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Posts Tagged ‘community

Weekly #8: Position Unchanged

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After our discussion during Class 9, my position on Wikipedia remains unchanged. I still think it’s a great initial source for all topics, including breaking news. Two things in particular stuck out to me from Garrett’s lecture:

  1. Wikipedia values both the crowd and the community.
  2. Journalism is not so much a profession as it is an activity, and that notion is consistent with the interpretation of the First Amendment.

When it comes to breaking news, I find that the traditional media outlet rarely has the facts totally correct in the first hours of the event. Neither does Wikipedia, for that matter. However, what Wikipedia does have that a media outlet doesn’t is the collective wisdom of people who have the common purpose of wanting to spread information as it unfolds. And the amount of contributors can be well into the hundreds within an hour, some of whom are on the ground witnessing the event first hand. These early contributors tend to belong to the crowd, and not each contributor is equally engaged or factually accurate. That’s not a problem, however, because soon the community members of Wikipedia take over. They edit the facts, put them in chronological order, and add visuals to produce systematic coverage of a news event. These are the superusers who are dedicated to making sure the facts are not only accurate but also tell a complete story. They are natural, truth-seeking storytellers.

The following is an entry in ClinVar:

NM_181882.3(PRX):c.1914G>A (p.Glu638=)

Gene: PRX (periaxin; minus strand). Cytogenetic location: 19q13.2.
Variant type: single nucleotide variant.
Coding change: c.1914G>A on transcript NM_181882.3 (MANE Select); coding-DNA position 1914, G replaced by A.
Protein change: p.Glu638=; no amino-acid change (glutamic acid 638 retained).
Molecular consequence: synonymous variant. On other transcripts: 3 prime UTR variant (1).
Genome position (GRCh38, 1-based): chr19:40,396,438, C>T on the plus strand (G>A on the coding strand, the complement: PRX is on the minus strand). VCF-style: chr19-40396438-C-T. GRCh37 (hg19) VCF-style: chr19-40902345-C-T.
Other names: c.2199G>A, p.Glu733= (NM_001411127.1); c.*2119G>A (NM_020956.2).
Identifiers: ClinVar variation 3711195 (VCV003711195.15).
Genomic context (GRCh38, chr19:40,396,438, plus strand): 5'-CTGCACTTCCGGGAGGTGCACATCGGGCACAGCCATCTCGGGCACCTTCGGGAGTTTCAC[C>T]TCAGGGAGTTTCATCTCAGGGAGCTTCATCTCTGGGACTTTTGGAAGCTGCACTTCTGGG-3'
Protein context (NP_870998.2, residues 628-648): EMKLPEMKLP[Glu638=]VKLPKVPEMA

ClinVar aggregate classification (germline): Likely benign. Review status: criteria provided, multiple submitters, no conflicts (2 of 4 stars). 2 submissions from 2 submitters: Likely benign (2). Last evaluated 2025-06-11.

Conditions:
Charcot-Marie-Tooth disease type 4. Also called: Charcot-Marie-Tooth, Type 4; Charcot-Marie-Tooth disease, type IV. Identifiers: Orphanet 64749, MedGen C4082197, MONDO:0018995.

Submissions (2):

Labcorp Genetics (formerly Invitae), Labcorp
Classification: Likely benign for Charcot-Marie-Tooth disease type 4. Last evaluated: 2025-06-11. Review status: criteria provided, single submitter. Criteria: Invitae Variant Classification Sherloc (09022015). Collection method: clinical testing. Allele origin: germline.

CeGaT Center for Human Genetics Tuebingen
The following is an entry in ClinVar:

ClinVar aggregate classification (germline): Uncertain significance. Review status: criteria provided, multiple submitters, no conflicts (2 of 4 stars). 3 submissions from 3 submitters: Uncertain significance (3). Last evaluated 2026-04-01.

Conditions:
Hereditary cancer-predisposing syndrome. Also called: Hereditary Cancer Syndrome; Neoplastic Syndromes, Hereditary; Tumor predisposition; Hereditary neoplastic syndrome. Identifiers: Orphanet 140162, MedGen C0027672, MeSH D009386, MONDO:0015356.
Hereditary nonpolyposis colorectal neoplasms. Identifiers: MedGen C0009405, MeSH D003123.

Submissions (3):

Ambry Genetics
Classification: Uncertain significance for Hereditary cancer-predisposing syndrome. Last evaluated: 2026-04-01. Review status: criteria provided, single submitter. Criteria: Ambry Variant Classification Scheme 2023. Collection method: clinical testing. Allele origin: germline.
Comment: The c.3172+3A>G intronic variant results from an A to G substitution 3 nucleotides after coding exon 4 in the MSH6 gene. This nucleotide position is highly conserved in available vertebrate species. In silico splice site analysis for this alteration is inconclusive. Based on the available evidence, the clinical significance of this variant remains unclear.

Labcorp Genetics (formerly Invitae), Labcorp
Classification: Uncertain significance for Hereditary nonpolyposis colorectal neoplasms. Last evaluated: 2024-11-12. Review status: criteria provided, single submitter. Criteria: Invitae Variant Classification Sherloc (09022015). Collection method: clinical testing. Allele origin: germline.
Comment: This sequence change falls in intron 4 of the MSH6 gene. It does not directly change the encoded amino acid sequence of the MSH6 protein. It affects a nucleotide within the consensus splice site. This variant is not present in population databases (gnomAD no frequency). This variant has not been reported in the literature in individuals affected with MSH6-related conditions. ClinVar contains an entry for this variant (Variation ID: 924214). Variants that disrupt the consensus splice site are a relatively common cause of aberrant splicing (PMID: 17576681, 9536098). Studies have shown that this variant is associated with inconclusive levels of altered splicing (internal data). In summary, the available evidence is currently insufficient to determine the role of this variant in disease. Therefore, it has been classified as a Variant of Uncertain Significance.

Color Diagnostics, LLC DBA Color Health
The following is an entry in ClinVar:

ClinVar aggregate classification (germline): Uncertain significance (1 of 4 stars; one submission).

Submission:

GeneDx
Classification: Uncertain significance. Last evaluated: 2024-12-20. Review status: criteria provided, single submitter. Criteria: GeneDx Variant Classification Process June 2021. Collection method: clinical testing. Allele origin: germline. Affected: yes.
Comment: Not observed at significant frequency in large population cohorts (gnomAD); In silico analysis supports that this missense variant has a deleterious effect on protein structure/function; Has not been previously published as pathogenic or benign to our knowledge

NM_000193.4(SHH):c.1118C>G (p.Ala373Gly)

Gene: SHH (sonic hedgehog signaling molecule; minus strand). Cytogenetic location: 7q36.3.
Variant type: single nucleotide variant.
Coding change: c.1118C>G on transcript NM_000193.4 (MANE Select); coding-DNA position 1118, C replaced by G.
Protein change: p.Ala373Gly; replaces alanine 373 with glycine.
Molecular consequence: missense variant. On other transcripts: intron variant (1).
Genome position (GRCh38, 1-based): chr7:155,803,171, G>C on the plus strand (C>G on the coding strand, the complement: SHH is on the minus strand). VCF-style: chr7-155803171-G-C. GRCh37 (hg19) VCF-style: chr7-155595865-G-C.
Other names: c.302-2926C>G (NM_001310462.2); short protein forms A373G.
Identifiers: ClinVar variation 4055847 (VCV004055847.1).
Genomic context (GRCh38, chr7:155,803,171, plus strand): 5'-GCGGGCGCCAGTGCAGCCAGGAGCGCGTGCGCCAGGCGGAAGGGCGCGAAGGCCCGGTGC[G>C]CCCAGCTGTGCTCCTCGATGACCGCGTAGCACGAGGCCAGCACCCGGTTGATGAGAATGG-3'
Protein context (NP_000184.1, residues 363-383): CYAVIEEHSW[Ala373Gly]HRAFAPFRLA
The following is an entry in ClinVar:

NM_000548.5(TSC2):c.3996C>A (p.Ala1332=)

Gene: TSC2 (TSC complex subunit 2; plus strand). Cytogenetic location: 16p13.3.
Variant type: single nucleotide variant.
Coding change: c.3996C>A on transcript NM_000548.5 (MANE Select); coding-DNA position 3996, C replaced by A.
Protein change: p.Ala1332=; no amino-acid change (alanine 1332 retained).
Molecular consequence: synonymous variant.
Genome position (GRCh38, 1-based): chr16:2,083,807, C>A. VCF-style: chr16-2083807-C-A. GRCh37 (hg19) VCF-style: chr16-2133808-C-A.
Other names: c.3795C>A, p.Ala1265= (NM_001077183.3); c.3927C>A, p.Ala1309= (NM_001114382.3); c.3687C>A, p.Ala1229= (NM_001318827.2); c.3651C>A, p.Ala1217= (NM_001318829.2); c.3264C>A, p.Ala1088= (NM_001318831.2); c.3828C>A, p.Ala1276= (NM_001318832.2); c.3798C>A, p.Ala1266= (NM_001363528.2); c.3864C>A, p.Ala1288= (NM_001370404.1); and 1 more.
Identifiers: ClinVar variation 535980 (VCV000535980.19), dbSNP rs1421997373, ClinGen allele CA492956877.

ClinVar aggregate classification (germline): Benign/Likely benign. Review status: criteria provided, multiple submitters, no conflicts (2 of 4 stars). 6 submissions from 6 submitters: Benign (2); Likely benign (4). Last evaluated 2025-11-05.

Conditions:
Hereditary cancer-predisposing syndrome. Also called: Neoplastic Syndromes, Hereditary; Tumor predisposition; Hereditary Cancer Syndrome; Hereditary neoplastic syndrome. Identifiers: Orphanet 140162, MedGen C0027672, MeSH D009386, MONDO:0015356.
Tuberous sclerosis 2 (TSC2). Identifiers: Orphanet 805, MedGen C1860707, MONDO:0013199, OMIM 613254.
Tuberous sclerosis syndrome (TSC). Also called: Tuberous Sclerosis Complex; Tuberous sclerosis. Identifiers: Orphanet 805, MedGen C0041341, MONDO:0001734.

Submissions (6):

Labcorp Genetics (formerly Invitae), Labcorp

That same description could be ascribed to journalists. Their professionalism is dependent upon the verifiability of the facts they present in their news stories. So if Wikipedia contributors, specifically the dedicated superusers that make up the community, rely upon the same verification process for news entries, are they not considered journalists too? Even those in the crowd reporting the facts as they receive them for breaking news are acting as journalists. Garrett’s point that the Supreme Court has interpreted the First Amendment in a way that is consistent with the argument that we can all be journalists was well argued. And it is proven true through Wikipedia every day.

I suppose the next logical question is, should we all be journalists even if we can? I enjoy reading the systematic coverage of a news event on Wikipedia because not only have community members verified the facts, but they have also edited the page and made it a comprehensive story. Professional journalists have the training to create a grammatically correct and engaging story. I’d say that the community members of Wikipedia have this same capability and desire. And they aren’t even paid! So yes, Wikipedia is just as credible as a traditional media outlet, if not more given the multiple sources cited per page.


WEEKLY #1: And Then There Were Four

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Markets, markets, markets!